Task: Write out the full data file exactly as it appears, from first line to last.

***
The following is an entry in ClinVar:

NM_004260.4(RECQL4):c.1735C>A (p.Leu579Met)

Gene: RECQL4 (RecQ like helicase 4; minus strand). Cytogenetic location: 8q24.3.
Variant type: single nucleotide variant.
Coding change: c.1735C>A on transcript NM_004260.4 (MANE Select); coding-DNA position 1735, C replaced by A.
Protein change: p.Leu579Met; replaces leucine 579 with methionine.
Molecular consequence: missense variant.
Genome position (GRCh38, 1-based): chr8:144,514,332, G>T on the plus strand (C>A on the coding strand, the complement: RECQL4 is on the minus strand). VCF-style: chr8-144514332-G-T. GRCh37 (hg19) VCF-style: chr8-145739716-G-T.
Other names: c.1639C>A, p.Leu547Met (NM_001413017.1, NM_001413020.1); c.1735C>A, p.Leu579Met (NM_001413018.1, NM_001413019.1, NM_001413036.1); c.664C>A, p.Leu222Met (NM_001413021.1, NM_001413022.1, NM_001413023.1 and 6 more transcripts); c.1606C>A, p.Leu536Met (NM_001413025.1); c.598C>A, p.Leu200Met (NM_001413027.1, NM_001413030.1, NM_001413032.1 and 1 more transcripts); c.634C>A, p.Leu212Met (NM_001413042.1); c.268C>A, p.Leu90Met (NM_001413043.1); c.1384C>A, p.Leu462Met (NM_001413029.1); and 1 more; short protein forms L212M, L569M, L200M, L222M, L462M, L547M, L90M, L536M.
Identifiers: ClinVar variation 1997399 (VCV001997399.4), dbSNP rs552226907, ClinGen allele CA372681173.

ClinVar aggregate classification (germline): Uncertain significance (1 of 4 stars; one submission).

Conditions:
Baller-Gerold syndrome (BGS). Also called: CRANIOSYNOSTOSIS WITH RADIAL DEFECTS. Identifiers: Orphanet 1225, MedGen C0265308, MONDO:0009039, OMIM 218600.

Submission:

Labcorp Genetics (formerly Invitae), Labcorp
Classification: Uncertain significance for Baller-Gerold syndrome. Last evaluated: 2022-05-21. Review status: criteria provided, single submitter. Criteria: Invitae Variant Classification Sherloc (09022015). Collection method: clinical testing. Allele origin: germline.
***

The following is an entry in ClinVar:

NM_004260.4(RECQL4):c.1735C>A (p.Leu579Met)

Gene: RECQL4 (RecQ like helicase 4; minus strand). Cytogenetic location: 8q24.3.
Variant type: single nucleotide variant.
Coding change: c.1735C>A on transcript NM_004260.4 (MANE Select); coding-DNA position 1735, C replaced by A.
Protein change: p.Leu579Met; replaces leucine 579 with methionine.
Molecular consequence: missense variant.
Genome position (GRCh38, 1-based): chr8:144,514,332, G>T on the plus strand (C>A on the coding strand, the complement: RECQL4 is on the minus strand). VCF-style: chr8-144514332-G-T. GRCh37 (hg19) VCF-style: chr8-145739716-G-T.
Other names: c.1639C>A, p.Leu547Met (NM_001413017.1, NM_001413020.1); c.1735C>A, p.Leu579Met (NM_001413018.1, NM_001413019.1, NM_001413036.1); c.664C>A, p.Leu222Met (NM_001413021.1, NM_001413022.1, NM_001413023.1 and 6 more transcripts); c.1606C>A, p.Leu536Met (NM_001413025.1); c.598C>A, p.Leu200Met (NM_001413027.1, NM_001413030.1, NM_001413032.1 and 1 more transcripts); c.634C>A, p.Leu212Met (NM_001413042.1); c.268C>A, p.Leu90Met (NM_001413043.1); c.1384C>A, p.Leu462Met (NM_001413029.1); and 1 more; short protein forms L212M, L569M, L200M, L222M, L462M, L547M, L90M, L536M.
Identifiers: ClinVar variation 1997399 (VCV001997399.4), dbSNP rs552226907, ClinGen allele CA372681173.

ClinVar aggregate classification (germline): Uncertain significance (1 of 4 stars; one submission).

Conditions:
Baller-Gerold syndrome (BGS). Also called: CRANIOSYNOSTOSIS WITH RADIAL DEFECTS. Identifiers: Orphanet 1225, MedGen C0265308, MONDO:0009039, OMIM 218600.

Submission:

Labcorp Genetics (formerly Invitae), Labcorp
Classification: Uncertain significance for Baller-Gerold syndrome. Last evaluated: 2022-05-21. Review status: criteria provided, single submitter. Criteria: Invitae Variant Classification Sherloc (09022015). Collection method: clinical testing. Allele origin: germline.